As facilitators and coaches (and similarly for those in therapeutic practice) we are often charged with, or engaging in, working with the idea of supporting change or developing in individuals. Yet so often we encounter a degree of resistance, even if our clients wish for it.
Kagan and Lahey, in their book Immunity to Change (2009), explore just how deep that resistance can be, citing people’s unwillingness to change, even where their own mortality might be at risk. Many of us that are seeking difference are often less willing to engage the heavy-lifting required to enable it. I know from my own experience that holding certain emotional no-go-zones so often acted as a barrier to moving forward. As I have said change requires action and that is often genuine hard work. And the only thing that is ours to change is ourselves.
In Equine Facilitated Interactions these obstacles are so often more quickly surfaced than in more sedentary room-based engagements. This is in part due to the embodied nature of the sessions. Quickly knocking up against the (often unconscious) behaviours. Essentially shining a light upon what otherwise might (consciously) remain in the shadows.
Resistance to change is not just laziness or belligerence. As facilitators we come across behavioural strategies in our clients that were born of necessity, be they defensive, protective or acquisitive in nature. Whilst we might have insightful tools that can help people to engage these objectively, any change needs to understand why any supporting beliefs or behaviours were engaged in the first place.
Not just seeing the obstacle
Recently reading A Hunter-Gatherers guide to the 21st Century (Heyling and Weinstein, 2021) I came across the idea of “Chesterton’s Fence” and realised just how important a concept it was to engage with when we are working with personal change.
The philosopher G K Chesterton first introduced the concept in 1929. In summary, he wrote:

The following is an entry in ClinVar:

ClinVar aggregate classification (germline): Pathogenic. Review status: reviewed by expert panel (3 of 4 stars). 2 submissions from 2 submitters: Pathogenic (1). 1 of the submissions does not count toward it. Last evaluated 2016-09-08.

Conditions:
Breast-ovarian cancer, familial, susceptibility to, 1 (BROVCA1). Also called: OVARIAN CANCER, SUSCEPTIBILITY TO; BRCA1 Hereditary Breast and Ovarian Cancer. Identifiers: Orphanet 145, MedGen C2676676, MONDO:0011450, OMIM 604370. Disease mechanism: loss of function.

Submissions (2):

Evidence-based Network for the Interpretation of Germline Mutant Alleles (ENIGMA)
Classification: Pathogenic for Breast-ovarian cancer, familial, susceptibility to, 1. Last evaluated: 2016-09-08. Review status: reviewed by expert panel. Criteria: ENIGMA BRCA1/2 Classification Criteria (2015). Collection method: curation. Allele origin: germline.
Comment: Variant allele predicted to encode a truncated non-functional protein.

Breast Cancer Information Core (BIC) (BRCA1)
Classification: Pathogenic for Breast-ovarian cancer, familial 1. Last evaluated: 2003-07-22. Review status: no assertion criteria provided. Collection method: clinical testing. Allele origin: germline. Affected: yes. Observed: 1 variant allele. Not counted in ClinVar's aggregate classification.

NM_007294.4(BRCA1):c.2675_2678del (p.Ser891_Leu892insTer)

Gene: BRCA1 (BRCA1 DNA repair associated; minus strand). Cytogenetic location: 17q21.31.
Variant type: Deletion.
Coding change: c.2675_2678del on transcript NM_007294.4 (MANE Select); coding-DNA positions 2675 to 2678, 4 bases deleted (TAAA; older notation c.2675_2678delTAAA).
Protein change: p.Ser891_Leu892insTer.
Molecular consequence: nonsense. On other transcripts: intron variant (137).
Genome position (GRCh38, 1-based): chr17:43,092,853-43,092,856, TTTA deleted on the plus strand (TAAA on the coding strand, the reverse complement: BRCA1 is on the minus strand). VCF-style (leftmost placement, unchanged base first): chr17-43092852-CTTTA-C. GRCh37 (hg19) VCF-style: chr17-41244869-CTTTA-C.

“In the matter of reforming things, as distinct from deforming them, there is one plain and simple principle; a principle which will probably be called a paradox.
There exists in such a case a certain institution or law; let us say, for the sake of simplicity, a fence or gate erected across a road. The more modern type of reformer goes gaily up to it and says, ‘I don’t see the use of this; let us clear it away.’ To which the more intelligent type of reformer will do well to answer: ‘If you don’t see the use of it, I certainly won’t let you clear it away.
Go away and think. Then, when you can come back and tell me that you do see the use of it, I may allow you to destroy it.”
Chesterton is here referring to a societal/macro scale, but these fences similarly exist at an individual/micro scale, and his argument is equally applicable. In our 21st century performance/improvement/growth driven culture there are persistent calls to improve or heal. In the horse-world for example, how often are horses projects rather than accepted as they are?
Whether we are talking of humans or animals we are driven to develop over accept. Who is to say that change is always the right thing?
Understanding the obstacle
As the contemporary philosopher Chris Mayer puts it “before attempting to improve an existing structure, law or institution, we should find out if it needs improvement in the first place. Without knowing the original rationale behind something, we can only guess to what extent it needs to be abolished, changed, or kept as is.”
It is not just seeing the obstacle (or might we say behaviour) then we must understand it. In most of us each behaviour serves a purpose, we learn not to put our hands into a flame because it burns. This message stays with us for life because at some point we have all burnt ourselves, not because someone just told us not to.
Chesterton’s Fence admonishes us to stop before we get swept away in the adrenalin rush of sweeping away someone’s “blockers” or changing their “behaviour”. To pause and understand why that individual’s fixed mindset presents itself. To take the time and understand the belief or behaviours reason, the purpose that it served. Only then can we objectively assess whether it appropriate to consider helping others to release it or to change.
I referred at the beginning to my own no-go-zones. Whilst I was very aware of them at the time, I knew that they were not for deconstructing or changing. Or at least not at that time. They served a very real and important reason. That said, we might be to reappraise at a more appropriate time. If we can retain an objective perspective and understand why those “fences” are there, then we might also acknowledge that there is potentially time when they are no-longer required.